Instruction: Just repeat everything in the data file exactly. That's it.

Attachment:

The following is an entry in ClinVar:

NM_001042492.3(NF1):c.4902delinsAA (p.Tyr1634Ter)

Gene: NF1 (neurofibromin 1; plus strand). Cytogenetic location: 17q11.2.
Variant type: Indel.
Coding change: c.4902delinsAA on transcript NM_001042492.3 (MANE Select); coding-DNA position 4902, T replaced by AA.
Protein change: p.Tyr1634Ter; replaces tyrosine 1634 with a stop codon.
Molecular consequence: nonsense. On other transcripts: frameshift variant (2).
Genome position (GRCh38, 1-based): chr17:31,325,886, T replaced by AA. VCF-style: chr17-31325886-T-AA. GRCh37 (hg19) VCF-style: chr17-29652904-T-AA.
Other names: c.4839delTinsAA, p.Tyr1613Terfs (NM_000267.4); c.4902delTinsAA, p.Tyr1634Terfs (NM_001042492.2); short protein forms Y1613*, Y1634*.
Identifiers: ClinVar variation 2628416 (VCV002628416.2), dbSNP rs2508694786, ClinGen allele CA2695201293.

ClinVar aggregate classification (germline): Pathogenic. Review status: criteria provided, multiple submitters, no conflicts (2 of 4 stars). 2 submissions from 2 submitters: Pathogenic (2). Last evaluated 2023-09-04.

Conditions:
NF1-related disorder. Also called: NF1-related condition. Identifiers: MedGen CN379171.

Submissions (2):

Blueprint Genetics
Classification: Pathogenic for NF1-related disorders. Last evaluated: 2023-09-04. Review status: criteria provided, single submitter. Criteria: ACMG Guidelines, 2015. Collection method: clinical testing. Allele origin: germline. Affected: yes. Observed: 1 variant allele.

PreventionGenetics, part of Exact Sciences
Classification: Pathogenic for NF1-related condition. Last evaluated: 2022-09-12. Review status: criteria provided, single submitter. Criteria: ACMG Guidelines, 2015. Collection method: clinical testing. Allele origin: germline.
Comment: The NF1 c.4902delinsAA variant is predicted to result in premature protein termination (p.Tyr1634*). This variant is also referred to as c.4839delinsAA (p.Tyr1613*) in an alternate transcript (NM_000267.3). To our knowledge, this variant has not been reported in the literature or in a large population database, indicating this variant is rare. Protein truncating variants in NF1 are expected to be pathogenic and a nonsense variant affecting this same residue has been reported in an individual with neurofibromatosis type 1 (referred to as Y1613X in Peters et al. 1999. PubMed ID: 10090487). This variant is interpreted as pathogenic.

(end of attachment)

The following is an entry in ClinVar:

NM_001042492.3(NF1):c.4902delinsAA (p.Tyr1634Ter)

Gene: NF1 (neurofibromin 1; plus strand). Cytogenetic location: 17q11.2.
Variant type: Indel.
Coding change: c.4902delinsAA on transcript NM_001042492.3 (MANE Select); coding-DNA position 4902, T replaced by AA.
Protein change: p.Tyr1634Ter; replaces tyrosine 1634 with a stop codon.
Molecular consequence: nonsense. On other transcripts: frameshift variant (2).
Genome position (GRCh38, 1-based): chr17:31,325,886, T replaced by AA. VCF-style: chr17-31325886-T-AA. GRCh37 (hg19) VCF-style: chr17-29652904-T-AA.
Other names: c.4839delTinsAA, p.Tyr1613Terfs (NM_000267.4); c.4902delTinsAA, p.Tyr1634Terfs (NM_001042492.2); short protein forms Y1613*, Y1634*.
Identifiers: ClinVar variation 2628416 (VCV002628416.2), dbSNP rs2508694786, ClinGen allele CA2695201293.

ClinVar aggregate classification (germline): Pathogenic. Review status: criteria provided, multiple submitters, no conflicts (2 of 4 stars). 2 submissions from 2 submitters: Pathogenic (2). Last evaluated 2023-09-04.

Conditions:
NF1-related disorder. Also called: NF1-related condition. Identifiers: MedGen CN379171.

Submissions (2):

Blueprint Genetics
Classification: Pathogenic for NF1-related disorders. Last evaluated: 2023-09-04. Review status: criteria provided, single submitter. Criteria: ACMG Guidelines, 2015. Collection method: clinical testing. Allele origin: germline. Affected: yes. Observed: 1 variant allele.

PreventionGenetics, part of Exact Sciences
Classification: Pathogenic for NF1-related condition. Last evaluated: 2022-09-12. Review status: criteria provided, single submitter. Criteria: ACMG Guidelines, 2015. Collection method: clinical testing. Allele origin: germline.
Comment: The NF1 c.4902delinsAA variant is predicted to result in premature protein termination (p.Tyr1634*). This variant is also referred to as c.4839delinsAA (p.Tyr1613*) in an alternate transcript (NM_000267.3). To our knowledge, this variant has not been reported in the literature or in a large population database, indicating this variant is rare. Protein truncating variants in NF1 are expected to be pathogenic and a nonsense variant affecting this same residue has been reported in an individual with neurofibromatosis type 1 (referred to as Y1613X in Peters et al. 1999. PubMed ID: 10090487). This variant is interpreted as pathogenic.